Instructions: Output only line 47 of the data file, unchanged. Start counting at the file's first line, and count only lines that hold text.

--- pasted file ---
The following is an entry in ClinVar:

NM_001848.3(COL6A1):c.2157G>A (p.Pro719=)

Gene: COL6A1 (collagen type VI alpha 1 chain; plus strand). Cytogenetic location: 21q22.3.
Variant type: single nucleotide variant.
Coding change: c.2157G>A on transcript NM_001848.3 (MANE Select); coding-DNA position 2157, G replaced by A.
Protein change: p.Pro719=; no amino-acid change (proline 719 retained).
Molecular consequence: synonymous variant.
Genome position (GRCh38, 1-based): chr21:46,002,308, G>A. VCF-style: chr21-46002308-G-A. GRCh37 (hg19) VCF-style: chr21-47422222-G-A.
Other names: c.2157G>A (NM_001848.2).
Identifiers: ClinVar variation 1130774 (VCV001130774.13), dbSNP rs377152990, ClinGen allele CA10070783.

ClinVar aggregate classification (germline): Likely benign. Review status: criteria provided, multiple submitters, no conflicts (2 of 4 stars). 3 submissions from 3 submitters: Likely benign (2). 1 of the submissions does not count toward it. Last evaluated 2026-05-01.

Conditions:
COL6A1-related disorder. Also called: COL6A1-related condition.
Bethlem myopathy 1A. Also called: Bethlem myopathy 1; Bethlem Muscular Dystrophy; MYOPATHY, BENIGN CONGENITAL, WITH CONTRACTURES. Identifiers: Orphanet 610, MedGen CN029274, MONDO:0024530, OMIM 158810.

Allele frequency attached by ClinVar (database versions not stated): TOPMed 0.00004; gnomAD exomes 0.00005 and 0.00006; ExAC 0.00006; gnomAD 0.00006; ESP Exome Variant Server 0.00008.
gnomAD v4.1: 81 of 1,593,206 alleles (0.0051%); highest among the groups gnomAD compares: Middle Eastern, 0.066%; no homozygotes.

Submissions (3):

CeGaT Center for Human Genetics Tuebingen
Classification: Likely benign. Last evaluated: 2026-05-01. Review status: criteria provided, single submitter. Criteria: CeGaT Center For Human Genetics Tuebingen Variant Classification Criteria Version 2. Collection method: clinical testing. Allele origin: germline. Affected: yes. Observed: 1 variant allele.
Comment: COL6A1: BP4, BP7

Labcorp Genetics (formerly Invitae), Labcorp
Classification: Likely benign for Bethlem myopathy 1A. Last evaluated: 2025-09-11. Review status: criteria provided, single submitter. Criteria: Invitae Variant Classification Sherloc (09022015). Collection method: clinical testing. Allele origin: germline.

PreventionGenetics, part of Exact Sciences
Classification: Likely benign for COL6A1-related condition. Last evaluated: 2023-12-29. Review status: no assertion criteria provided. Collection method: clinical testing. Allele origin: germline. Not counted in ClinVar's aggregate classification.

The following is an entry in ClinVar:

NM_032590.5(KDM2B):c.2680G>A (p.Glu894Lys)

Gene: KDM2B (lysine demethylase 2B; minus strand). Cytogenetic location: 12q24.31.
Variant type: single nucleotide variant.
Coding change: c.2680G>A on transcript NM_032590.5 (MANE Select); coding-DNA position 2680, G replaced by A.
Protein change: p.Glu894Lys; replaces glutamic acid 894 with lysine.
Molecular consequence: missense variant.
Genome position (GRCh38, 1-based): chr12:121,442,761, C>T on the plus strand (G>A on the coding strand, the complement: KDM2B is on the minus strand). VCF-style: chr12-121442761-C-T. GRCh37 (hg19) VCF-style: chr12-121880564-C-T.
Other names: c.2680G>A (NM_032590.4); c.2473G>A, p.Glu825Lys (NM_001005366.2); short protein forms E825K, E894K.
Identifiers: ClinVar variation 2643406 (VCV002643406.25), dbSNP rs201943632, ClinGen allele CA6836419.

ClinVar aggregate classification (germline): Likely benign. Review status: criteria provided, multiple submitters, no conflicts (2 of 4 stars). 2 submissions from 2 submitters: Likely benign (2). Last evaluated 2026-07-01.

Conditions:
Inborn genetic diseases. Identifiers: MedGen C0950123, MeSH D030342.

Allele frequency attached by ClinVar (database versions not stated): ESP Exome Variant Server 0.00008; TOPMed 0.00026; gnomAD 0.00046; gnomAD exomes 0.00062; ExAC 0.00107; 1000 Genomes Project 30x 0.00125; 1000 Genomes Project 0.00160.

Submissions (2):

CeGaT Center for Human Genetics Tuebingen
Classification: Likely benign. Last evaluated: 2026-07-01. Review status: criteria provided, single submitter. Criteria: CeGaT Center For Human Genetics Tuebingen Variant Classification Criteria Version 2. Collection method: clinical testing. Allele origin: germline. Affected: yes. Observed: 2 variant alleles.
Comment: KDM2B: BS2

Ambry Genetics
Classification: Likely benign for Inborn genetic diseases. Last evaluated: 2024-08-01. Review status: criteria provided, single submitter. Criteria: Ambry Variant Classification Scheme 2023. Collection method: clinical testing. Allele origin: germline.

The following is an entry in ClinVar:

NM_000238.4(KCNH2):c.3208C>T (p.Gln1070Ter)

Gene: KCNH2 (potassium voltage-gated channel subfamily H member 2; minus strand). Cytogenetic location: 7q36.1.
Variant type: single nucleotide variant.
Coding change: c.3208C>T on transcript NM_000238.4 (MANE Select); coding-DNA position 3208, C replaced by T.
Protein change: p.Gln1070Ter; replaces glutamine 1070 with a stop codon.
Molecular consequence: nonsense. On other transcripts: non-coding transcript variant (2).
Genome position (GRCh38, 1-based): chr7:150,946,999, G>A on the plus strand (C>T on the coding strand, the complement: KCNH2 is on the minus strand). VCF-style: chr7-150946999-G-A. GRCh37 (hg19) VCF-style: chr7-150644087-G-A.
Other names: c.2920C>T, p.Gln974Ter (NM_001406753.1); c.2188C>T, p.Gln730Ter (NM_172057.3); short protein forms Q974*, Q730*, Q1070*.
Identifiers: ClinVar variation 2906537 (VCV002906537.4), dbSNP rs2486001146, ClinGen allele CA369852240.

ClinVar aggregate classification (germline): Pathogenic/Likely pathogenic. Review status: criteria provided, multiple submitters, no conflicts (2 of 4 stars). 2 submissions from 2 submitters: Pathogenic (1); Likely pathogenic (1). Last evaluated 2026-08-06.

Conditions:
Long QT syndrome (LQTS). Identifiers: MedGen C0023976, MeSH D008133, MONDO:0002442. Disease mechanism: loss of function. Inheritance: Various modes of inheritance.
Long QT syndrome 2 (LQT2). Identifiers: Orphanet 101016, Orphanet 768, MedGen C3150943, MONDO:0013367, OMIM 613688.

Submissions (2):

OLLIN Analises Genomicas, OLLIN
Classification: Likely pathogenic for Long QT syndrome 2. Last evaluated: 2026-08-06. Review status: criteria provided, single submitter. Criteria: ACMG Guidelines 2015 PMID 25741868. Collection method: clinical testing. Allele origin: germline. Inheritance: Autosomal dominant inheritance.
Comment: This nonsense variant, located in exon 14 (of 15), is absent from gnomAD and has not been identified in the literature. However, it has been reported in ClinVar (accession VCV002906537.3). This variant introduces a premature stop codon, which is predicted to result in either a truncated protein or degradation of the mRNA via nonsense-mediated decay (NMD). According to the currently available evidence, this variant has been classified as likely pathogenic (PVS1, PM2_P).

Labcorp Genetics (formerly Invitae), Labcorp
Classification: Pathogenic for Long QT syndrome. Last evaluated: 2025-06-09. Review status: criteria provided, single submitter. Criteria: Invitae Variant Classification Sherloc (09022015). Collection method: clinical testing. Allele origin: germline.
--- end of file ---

Gene: KCNH2 (potassium voltage-gated channel subfamily H member 2; minus strand). Cytogenetic location: 7q36.1.